orgtheory.net

announcing socarxiv: the open-access repository for social science

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If you are a social scientist who supports open access, please take five minutes to read this post, follow the instructions below, and help us launch SocArXiv, the new open repository for social science now being rolled out.

Almost all academics are frustrated by the fact that so much research is behind a paywall. Even other researchers are often stymied by paywalls when working at home, or simply because their libraries don’t subscribe to all the journals. That problems in only amplified for journalists and the public.

One workaround to this problem is posting preprints — prepublication versions of papers, whether early drafts or final but uncopyedited versions of accepted articles. While policies vary by journal, the vast majority allow this in some form. This allows you to get your own research out to as wide an audience as possible, often long before the published version is available.

But where do you put preprints? Some people post them to a personal website or a university open repository. But increasingly people are using commercial sites — particularly, though certainly not exclusively, Academia.edu. (See, for example, this orgtheory comment thread from earlier in the week.)

Sites like Academia have real problems, though, when it comes to open access. Other disciplines have open access preprint servers. Most notably, math, physics, computer science and related fields use arXiv, an online repository that’s been in existence for 25 years and includes over a million papers.

The social sciences have seemed, if anything, to be moving in the opposite direction. SSRN, for example, was recently purchased by Elsevier, to the dismay of many observers.

We need an alternative. (Here’s my spiel on why.) And now we have one. Thanks to the tireless efforts of Philip Cohen, who has forged an alliance with the Open Science Framework, and a terrific steering committee (if I do say so myself), SocArXiv is on its way. It will be a simple method for getting your work out there without putting it behind either a paywall or placing it in the hands of a company that wants to make money off of it, not increase access to it.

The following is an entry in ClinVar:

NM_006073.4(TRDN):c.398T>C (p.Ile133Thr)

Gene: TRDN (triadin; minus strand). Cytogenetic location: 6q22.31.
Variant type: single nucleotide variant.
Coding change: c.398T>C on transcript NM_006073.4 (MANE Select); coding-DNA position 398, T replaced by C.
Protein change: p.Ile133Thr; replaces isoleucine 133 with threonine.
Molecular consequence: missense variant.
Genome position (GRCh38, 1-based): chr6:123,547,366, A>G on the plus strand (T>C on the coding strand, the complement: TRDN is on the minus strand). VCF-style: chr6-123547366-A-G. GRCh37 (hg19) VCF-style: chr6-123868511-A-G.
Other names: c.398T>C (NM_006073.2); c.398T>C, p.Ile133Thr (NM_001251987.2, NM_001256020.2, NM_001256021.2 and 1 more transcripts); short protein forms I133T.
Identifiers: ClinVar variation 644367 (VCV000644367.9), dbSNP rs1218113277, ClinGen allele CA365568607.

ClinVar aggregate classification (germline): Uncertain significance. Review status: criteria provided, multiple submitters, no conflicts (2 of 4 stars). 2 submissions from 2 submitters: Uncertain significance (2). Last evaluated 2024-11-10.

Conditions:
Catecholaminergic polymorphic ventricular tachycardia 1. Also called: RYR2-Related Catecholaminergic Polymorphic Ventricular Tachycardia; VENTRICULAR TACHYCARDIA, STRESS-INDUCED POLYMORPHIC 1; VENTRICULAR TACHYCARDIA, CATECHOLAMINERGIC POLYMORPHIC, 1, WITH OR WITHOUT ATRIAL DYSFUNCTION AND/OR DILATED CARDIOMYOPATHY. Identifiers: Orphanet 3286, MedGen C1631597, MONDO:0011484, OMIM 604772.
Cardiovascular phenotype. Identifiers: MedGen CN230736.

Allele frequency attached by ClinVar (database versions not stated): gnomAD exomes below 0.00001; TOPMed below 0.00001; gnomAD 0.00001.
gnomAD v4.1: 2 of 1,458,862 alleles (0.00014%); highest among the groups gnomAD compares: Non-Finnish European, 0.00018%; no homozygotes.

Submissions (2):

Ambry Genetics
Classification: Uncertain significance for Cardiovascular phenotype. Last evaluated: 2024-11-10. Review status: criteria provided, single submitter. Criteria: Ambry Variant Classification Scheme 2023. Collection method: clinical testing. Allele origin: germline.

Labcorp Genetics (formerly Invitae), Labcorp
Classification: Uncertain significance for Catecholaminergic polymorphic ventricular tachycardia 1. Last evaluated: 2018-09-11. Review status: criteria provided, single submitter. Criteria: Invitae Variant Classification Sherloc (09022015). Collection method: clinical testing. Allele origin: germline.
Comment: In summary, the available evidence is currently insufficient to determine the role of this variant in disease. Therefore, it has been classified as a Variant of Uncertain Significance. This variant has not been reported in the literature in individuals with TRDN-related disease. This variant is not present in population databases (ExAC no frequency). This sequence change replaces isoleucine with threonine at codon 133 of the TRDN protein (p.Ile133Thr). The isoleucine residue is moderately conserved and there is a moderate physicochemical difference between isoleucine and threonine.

The full rollout will be happening very soon. But in the meanwhile, you can already start depositing papers. Yesterday a temporary deposit site went up. It’s incredibly simple to use. You send an email to socarxiv-Preprint@osf.io from your primary email. The title of the email is your paper title. The text of the email is your abstract. You attach your preprint (as a pdf, Word file, whatever). You hit send.

That’s it. Rinse and repeat. If you want, add some tags to your paper to make it easier to find. When the full site is running, all the deposited papers will roll directly into SocArXiv.

The framework is very robust, and there are a lot of other possibilities. You can also post code, data, and other kinds of files, and commenting options and much more will be coming in the near future.

What we need right now, though, is for people to start adding papers.

If you are a social scientist who supports open access, this is what you can do.

  1. Take five minutes. Go to this link. Email a paper to the deposit site. It really is that easy.
  2. Spread the word about SocArXiv to your social networks. Ask them to upload a paper.

The institutional support is there, the personal commitment is there, but what will make this take off is a critical mass of participants.

Lots of us want to see something like this work. The moment is right — help make open access a reality in social science.

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